Previously I mentioned that somehow the updraft organization and strength is disrupted which leads
to this cycle. One of the things in my opinion that could possibly temporarily interfere with the
updraft in a supercell storm could be cell ingestion and maturation of flanking storm cells, or
perhaps ingestion of an outflow boundary. Another could be cell mergers with other cells. As I
understand it mergers usually enhance the tornadic development however in the case of Mulvane it was
a left split storm which have been documented to produce a disorganizing effect in the merger of
left and right moving supercells. Perhaps if the Mulvane cell had merged with another cyclonically
rotating cell the mesocyclone would have been strengthened. Regardless what I am getting at is
external interaction with the updraft which leads to a 'pulsed' flow momentarily.
 
Bill, I found the following article on this topic quite useful and scrutable:

http://www.geosciences.unl.edu/~ekuchera/p.../papers/RFD.htm

My most interesting take was the notable differences in RFD properties such as CAPE between tornadic and non-tornadic systems. Specifically, CAPE values of the RFD were higher (relative to surrounding storm environment) in the storms with lower LCL heights, perhaps contributing to the vorticity necessary for the low level "spin up", through the principle of conservation of angular momentum.
 
Great post Bill, I love reading stuff like this :)

I remember having read somewhere that dry middle to upper tropospheric air can aid in producing an RFD that is anomalously warmer when compared to the surrounding environment. I'm not well read on the topic but I believe it has to do with some sort of adiabatic process. Of course there was another study that said too much mid-level dry air can cause the downdraft to become too strong and undercut the circulation.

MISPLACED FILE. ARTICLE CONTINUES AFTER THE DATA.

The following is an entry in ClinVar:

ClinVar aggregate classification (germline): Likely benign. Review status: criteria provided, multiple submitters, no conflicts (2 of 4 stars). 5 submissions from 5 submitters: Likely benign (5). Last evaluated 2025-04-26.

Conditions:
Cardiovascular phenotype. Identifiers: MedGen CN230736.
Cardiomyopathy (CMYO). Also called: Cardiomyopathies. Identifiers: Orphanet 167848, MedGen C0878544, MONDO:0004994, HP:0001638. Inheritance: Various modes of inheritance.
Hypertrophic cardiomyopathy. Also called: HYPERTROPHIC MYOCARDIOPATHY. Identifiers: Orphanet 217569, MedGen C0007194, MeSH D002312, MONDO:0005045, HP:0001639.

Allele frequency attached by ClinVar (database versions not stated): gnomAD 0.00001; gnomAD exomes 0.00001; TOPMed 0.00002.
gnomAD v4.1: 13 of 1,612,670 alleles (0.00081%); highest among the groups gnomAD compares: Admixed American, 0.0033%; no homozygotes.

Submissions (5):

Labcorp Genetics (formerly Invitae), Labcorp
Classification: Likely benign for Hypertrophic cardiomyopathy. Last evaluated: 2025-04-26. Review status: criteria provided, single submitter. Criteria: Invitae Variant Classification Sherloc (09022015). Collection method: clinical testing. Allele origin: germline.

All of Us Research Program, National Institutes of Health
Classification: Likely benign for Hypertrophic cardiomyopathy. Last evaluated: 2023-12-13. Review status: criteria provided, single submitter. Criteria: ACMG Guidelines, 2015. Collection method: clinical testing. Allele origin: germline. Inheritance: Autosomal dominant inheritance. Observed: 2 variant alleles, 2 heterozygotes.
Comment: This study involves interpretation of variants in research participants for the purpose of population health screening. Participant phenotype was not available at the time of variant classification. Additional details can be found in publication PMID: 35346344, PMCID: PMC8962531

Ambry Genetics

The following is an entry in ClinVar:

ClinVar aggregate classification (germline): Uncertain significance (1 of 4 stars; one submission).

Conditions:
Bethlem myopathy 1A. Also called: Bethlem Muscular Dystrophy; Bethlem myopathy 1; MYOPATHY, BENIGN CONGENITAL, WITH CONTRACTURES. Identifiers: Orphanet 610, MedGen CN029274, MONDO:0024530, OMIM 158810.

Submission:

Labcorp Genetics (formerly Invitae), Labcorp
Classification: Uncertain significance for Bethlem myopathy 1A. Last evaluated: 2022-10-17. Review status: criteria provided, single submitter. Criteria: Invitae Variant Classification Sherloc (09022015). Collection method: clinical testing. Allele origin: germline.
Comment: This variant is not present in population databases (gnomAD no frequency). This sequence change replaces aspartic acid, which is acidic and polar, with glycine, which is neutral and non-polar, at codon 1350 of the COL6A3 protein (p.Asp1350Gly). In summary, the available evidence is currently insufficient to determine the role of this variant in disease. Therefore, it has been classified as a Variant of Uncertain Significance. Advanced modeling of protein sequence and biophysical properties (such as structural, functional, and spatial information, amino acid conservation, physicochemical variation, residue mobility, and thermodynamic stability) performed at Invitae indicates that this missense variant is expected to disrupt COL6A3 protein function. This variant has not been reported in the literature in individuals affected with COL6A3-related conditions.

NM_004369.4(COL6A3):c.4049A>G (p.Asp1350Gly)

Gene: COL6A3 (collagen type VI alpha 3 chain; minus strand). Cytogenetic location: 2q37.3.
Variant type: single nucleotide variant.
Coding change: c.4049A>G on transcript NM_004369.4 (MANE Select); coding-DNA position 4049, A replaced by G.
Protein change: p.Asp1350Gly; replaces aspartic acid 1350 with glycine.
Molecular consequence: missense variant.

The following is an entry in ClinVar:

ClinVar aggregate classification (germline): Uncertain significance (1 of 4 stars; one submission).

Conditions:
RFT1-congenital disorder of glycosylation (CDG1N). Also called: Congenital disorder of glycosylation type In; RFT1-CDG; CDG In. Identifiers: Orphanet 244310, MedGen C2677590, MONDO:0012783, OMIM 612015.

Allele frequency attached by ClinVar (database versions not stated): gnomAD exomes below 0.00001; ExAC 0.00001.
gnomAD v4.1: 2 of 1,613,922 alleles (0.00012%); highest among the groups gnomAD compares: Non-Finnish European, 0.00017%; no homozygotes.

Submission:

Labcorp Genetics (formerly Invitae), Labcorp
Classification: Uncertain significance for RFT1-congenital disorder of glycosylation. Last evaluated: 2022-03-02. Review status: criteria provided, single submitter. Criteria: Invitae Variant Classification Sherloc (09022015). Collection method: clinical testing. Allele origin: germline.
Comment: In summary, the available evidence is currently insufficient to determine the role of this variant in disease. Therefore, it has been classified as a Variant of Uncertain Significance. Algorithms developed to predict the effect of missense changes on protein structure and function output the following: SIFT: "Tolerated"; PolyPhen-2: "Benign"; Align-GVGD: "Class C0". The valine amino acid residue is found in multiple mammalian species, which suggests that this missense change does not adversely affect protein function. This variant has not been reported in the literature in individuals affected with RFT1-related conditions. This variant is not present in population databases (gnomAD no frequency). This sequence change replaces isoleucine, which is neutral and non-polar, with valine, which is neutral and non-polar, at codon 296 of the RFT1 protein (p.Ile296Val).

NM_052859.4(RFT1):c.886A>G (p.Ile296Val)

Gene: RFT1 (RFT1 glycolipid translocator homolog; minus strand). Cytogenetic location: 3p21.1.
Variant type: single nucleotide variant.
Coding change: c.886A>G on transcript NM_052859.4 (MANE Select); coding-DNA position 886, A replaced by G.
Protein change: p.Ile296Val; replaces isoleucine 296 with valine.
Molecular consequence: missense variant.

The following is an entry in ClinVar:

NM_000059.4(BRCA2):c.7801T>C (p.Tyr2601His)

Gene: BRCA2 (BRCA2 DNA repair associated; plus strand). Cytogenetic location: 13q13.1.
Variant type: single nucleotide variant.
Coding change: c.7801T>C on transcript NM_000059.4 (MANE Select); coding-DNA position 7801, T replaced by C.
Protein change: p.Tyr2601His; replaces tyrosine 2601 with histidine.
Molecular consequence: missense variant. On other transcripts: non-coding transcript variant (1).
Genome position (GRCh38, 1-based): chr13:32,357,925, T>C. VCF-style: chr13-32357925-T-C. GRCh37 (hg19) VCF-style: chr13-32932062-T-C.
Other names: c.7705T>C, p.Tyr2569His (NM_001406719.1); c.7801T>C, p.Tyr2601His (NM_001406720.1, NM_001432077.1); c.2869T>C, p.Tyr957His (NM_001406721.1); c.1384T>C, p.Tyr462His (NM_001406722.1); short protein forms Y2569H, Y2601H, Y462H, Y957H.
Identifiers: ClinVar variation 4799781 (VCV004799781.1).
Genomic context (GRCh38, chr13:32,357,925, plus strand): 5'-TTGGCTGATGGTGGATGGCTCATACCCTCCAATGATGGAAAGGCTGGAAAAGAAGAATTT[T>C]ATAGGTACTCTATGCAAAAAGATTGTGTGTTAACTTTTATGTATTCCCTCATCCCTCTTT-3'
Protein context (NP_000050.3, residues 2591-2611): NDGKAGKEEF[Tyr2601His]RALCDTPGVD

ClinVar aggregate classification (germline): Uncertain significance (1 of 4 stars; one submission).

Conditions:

I was wondering if you knew anything about this. I'm still browsing some papers right now trying to find something on the warming of the RFD.

...Alex Lamers...
 
There really are atleast two papers everyone should make sure to read when diving in to RFD processes:

Markowski, P. M., 2002: Hook echoes and rear-flank downdrafts: A review. Mon. Wea. Rev., 130, 852-876. [/url]

Markowski, P. M., J. M. Straka, and E. N. Rasmussen, 2002: Direct surface thermodynamic observations within the rear-flank downdrafts of non-tornadic and tornadic supercells. Mon. Wea. Rev., 130, 1692-1721.
 
RFD in tornadogenesis

This thing about the RFD not being particularly cold sounds familiar to me. I think that I did read that even although the air in an RFD is "outflow", it still often has non-trivial CAPE in supercells that are producing tornadoes. I would guess that typicaly the air in the Forward Flank Downdraft (FFD) and the main precipitation core is usually so cold that it would contain no CAPE at all.